God Does Nothing to Prevent Filicide in His Name:
"Jephthah made a vow to the LORD. "If you deliver the Ammonites into my power," he said, "whoever comes out of the doors of my house to meet me when I return in triumph from the Ammonites shall belong to the LORD. I shall offer him up as a holocaust." Jephthah then went on to the Ammonites to fight against them, and the LORD delivered them into his power, so that he inflicted a severe defeat on them, from Aroer to the approach of Minnith (twenty cities in all) and as far as Abel-keramin. Thus were the Ammonites brought into subjection by the Israelites. When Jephthah returned to his house in Mizpah, it was his daughter who came forth, playing the tambourines and dancing. She was an only child: he had neither son nor daughter besides her. When he saw her, he rent his garments and said, "Alas, daughter, you have struck me down and brought calamity upon me. For I have made a vow to the LORD and I cannot retract." "Father," she replied, "you have made a vow to the LORD. Do with me as you have vowed, because the LORD has wrought vengeance for you on your enemies the Ammonites." Then she said to her father, "Let me have this favor. Spare me for two months, that I may go off down the mountains to mourn my virginity with my companions." "Go," he replied, and sent her away for two months. So she departed with her companions and mourned her virginity on the mountains. At the end of the two months she returned to her father, who did to her as he had vowed. She had not been intimate with man. It then became a custom in Israel for Israelite women to go yearly to mourn the daughter of Jephthah the Gileadite for four days of the year." (Jg 11:30-40 NAB).

**************************************

It's fairly clear from reading these passages that God is not a moral entity and is also clearly not deserving of praise.
InquireTruth

Con

I would like to thank my opponent for starting this debate and I look forward to our encounter as he is a formidable opponent.

INTRODUCTION

For the sake of clarity I will numerically list the contentions that must be addressed before the resolution is true.

1. The resolution necessitates the use of the Bible in order to define the Judeo-Christian God. Given the Bible (as it is stated in the resolution), it is a contradiction to state that God is morally Repugnant (see Matthew 5:48). Morality, and the basis thereof, is unilaterally decided by the creator of the universe. Deuteronomy 32:4 states, "He is the Rock, his works are perfect, and all his ways are just. A faithful God who does no wrong, upright and just is he."

David, the psalmist contends that "As for God, his way is perfect," Psalm 18:30a. If, according to the Bible, God is the sole proprietor of morality, how then, and upon what basis does my opponent call His actions repugnant? IF, given the Bible, God's ways are perfect and He does no wrong, how then does my opponent say that He is undeserving of praise?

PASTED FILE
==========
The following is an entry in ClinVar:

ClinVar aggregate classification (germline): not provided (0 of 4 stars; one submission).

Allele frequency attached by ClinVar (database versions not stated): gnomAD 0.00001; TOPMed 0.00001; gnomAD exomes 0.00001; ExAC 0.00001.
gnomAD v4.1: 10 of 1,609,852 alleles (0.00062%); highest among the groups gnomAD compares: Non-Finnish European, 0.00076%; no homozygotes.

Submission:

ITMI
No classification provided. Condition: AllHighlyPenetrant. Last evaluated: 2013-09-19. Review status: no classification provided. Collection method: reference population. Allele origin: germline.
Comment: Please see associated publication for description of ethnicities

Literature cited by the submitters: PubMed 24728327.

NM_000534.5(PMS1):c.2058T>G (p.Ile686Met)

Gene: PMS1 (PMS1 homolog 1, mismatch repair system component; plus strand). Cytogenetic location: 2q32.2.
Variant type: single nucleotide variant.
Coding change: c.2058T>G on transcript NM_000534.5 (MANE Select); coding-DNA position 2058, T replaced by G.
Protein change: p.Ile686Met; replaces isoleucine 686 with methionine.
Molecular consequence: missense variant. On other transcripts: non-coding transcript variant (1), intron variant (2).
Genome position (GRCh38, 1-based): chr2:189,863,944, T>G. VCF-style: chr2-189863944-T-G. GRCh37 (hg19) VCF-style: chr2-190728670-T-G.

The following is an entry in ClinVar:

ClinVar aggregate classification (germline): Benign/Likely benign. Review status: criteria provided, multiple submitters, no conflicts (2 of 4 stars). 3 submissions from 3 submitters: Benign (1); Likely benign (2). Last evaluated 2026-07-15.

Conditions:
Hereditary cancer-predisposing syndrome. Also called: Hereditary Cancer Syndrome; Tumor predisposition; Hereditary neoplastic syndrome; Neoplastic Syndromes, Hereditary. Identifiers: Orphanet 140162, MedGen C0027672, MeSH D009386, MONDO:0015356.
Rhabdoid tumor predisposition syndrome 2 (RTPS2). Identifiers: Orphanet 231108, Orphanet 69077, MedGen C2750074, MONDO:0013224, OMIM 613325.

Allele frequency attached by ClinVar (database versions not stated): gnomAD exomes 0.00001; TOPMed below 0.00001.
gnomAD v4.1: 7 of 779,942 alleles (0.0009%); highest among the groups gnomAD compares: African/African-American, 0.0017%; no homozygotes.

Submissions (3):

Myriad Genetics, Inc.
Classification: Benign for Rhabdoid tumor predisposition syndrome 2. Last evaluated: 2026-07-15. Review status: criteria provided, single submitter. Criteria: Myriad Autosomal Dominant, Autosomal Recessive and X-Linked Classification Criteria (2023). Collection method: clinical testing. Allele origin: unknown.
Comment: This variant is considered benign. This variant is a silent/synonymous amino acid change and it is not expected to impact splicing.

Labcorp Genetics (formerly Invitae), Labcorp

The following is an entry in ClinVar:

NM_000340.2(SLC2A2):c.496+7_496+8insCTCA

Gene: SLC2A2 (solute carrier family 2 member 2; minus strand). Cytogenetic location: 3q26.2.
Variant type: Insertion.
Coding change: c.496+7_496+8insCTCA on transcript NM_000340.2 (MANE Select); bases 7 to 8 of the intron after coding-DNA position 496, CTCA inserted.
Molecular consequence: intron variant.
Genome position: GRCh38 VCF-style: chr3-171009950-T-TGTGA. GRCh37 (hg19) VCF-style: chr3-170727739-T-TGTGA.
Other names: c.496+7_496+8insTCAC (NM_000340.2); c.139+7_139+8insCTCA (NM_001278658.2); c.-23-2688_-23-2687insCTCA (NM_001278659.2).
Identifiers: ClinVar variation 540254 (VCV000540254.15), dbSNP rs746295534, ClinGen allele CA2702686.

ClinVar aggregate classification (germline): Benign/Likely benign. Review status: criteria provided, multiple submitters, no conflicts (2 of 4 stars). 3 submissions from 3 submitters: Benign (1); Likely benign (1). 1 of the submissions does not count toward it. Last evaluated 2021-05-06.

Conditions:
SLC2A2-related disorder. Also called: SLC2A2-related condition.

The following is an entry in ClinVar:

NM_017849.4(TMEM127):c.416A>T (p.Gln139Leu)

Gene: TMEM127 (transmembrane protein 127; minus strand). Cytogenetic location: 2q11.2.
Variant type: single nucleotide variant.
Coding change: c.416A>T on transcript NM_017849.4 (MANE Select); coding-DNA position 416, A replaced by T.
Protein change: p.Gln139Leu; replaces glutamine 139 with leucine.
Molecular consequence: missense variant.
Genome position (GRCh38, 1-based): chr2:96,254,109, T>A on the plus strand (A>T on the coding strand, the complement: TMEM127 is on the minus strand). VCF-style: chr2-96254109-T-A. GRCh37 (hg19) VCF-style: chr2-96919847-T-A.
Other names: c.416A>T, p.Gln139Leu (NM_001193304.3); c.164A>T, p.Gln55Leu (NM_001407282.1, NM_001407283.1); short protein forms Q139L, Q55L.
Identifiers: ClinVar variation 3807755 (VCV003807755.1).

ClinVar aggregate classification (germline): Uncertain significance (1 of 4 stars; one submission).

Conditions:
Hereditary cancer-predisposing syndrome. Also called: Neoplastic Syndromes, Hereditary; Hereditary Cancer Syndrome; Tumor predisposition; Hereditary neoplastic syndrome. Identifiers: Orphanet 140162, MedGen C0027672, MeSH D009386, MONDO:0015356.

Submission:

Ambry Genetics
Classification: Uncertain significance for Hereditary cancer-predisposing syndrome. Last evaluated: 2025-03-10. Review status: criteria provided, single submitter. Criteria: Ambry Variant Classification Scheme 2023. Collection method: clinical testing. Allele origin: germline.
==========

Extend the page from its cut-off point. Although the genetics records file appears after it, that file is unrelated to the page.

2. Flowing from the first contention, my opponents concluding statement says,
"It's fairly clear from reading these passages that God is not a moral entity and is also clearly not deserving of praise."

My opponent posits an alternative morality that is not specified in the resolution. If given the Bible, God is the one who created all things, living and nonliving, and God and His commandments are how we determine morality (see Colossians 1:16), where does my opponent derive this alternative moral structure? Since my opponent appeals to a morality that is neither specified in his round one, nor consistent with the resolution "given the Bible," the readers should see such an argument as a contradiction and therefore null and void.

3. If my opponent cannot substantiate his claim that God is morally repugnant – his unfortunate attempt notwithstanding – how then can he make the claim that a perfectly just, omnipotent and omniscient creator of all things is not worthy of praise? Given the Bible, God is absolutely worthy of praise! Samuel 22:4 states, "I call to the LORD, who is worthy of praise, and I am saved from my enemies."

Psalm 145:3 states, "Great is the LORD and most worthy of praise; his greatness
no one can fathom."

CONCLUSION

Although all his references have legitimate responses, I am not obliged to rebut any of them as they are mere red herrings. My opponent must show how calling God morally repugnant is not a contradiction of the Bible. If by calling God morally repugnant he contradicts the Bible (which indeed he does) then he negates his own resolution because then God would only be morally repugnant apart from the Bible and according to an unspecified moral objective.

I look forward to my opponent's response. Thank you
Debate Round No. 1
JustCallMeTarzan

Pro